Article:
The analyses were performed using SPSS 20 version software. Firstly, the data were filtered for multivariate outliers and multicollinearity of scales. Secondly, to increase the confidence in the stability of the cluster solution, a two-step approach including both hierarchical and non-hierarchical cluster analyses were performed using standardized LSS scores (Hair et al., 2010). In particular, to identify the number of clusters (coach leadership profiles), a hierarchical cluster analysis (Ward’s linkage method with squared Euclidian distance) was conducted. Then, a k means cluster analysis was performed, using the most appropriate cluster solution identified in stage one. Thirdly, to examine cluster group differences on burnout, coping variables and emotions, a Multivariate analyses of variance (MANOVA) with athletes’ outcome variables (coping, burnout and emotions) entered as the dependent variables, was conducted. In the analyses, to prevent Type I error, a significant multivariate effect (p < 0.05) was followed up with subsequent ANOVAs using Bonferroni adjustment (p < 0.003 for psychological variables). The Partial eta squared (η2) was assessed for providing an index of effect size. Finally, to explore potential demographic clusters confounds, a MANOVA with quantitative demographic variables (age, hours of practice) was conducted to examine cluster group differences on demographic variables. Moreover, a series of chi-square test was conducted with qualitative variables (gender; level of competition (international, national, regional and local); professional versus no professional athletes). Though conducting a series of chi-square test does not allow to assess interacting effects (e.g., gender and level of competition), this analytical explorative analysis was mainly tentative.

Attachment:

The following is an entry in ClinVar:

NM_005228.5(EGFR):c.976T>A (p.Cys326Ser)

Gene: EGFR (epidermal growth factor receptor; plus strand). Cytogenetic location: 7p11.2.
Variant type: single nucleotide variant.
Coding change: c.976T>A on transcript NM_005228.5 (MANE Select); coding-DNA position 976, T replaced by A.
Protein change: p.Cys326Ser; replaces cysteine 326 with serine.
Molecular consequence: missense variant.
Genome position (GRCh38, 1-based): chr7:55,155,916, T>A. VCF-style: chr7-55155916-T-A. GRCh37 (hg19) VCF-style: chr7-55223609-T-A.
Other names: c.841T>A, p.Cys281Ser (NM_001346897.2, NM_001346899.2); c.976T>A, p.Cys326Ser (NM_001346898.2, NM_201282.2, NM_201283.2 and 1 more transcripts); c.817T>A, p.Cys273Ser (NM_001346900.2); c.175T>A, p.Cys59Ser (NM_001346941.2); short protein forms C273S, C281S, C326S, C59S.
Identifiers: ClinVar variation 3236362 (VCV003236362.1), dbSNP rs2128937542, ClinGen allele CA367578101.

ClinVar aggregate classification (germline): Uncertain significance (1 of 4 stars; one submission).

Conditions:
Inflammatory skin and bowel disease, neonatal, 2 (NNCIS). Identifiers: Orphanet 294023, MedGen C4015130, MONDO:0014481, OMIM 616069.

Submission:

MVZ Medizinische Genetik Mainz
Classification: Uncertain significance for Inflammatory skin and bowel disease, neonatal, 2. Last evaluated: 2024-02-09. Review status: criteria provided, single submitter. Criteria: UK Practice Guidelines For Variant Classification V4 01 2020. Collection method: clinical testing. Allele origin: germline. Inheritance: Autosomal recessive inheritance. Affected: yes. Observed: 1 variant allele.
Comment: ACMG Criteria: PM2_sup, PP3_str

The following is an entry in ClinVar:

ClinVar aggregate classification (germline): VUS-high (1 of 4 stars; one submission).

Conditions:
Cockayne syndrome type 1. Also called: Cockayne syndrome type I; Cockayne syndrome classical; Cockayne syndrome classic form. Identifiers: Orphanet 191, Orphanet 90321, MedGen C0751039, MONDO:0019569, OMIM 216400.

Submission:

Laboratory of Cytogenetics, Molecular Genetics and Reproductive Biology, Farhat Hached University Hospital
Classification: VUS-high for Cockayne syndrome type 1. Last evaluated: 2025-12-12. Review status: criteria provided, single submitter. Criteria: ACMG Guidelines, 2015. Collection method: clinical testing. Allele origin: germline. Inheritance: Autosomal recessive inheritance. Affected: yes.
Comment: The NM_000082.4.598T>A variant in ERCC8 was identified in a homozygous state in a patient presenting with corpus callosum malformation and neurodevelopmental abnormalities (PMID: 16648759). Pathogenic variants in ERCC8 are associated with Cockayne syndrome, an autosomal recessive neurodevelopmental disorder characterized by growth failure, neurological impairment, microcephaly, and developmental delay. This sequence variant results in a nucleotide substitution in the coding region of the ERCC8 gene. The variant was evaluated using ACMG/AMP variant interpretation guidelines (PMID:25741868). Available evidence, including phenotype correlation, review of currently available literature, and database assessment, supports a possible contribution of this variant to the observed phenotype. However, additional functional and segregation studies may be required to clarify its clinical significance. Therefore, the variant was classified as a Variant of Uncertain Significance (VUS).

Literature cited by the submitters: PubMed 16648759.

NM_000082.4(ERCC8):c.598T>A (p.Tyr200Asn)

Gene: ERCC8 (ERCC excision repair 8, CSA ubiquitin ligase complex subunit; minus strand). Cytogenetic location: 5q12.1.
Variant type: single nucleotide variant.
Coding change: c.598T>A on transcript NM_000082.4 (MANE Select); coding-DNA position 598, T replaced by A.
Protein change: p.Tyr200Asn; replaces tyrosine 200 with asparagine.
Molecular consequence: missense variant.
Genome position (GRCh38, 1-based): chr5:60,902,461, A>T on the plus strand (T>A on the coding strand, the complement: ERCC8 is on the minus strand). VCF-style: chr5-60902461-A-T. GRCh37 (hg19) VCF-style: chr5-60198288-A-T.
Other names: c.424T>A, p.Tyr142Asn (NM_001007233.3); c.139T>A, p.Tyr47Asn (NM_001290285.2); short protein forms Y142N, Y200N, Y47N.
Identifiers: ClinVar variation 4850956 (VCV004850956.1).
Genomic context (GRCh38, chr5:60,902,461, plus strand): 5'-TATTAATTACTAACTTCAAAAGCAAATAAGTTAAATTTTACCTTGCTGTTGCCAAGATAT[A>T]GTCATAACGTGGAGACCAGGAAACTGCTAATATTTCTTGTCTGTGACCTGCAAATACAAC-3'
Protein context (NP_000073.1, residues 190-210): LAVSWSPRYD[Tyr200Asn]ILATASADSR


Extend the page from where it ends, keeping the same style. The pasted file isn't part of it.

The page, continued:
Coach Leadership Profiles
The agglomeration schedule coefficient and the dendrogram indicated that a two-cluster solution was the most appropriate solution. The non-hierarchical procedure confirmed the hierarchical one as the two clusters were almost identical within the two methods. A MANOVA analysis was conducted to detect significant multivariate effects between the two clusters on the coach leadership dimensions [Wilk’s Lambda = 0.35, F(5, 262) = 95.99, p < 0.001, η2 = 0.64]. In cluster analysis, the F tests provided by ANOVA should be used only for descriptive purpose because the clusters have been chosen to maximize the differences among cases in different clusters. Consequently, the observed significance levels should be corrected (Martinent and Ferrand, 2007). However, even in using a conservative significance level of p < 0.001, the two clusters were significantly different on all LSS scores (Table 1), thus providing a solid indication for the tenability of a two-cluster solution. Descriptive labels for these clusters are: (a) profile 1 comprising athletes characterized by high scores of training and instruction, authoritarian behavior, social support and positive feedback, and a low score of democratic behavior; and (b) profile 2 comprising athletes reporting low levels of training and instruction, authoritarian behavior, social support and positive feedback and high levels of democratic behavior.
Cluster Group Differences on Burnout and Coping Variables
Results of MANOVA (Wilk’s Lambda = 0.83, F (16, 25) = 3.05, p < 0.001, η2 = 0.16) indicated significant differences across clusters on athletes’ psychological outcomes as a whole. In Table 2, Results of ANOVAs showed significant differences (Bonferroni correction, p < 0.003) on reduced accomplishment, sports devaluation, happiness and seeking support. In particular, athletes from profile 2 reported significantly (p < 0.01) higher scores of reduced accomplishment and sports devaluation and marginally (p < 0.05) higher scores of dejection than their counterparts from profile 1. In contrast, athletes from cluster 1 reported significantly higher scores (p < 0.01) of seeking support and happiness and marginally (p < 0.05) higher scores of logical analysis, imagery/thought control, and excitement.
Cluster Group Differences on Demographic Variables
Results of chi square tests showed no significant difference (p > 0.05) across gender [χ2(1) = 0.19] practice level [χ2(4) = 0.13; p > 0.05], successes [χ2(4) = 0.41; p > 0.05] and professional versus no professional athletes [χ2(1) = 0.74; p > 0.05]. Moreover, results of MANOVA [Wilk’s Lambda = 0.98, F(2) = 265, p > 0.05; η2 = 0.002] showed no significant differences in age and hours of practice across the two clusters.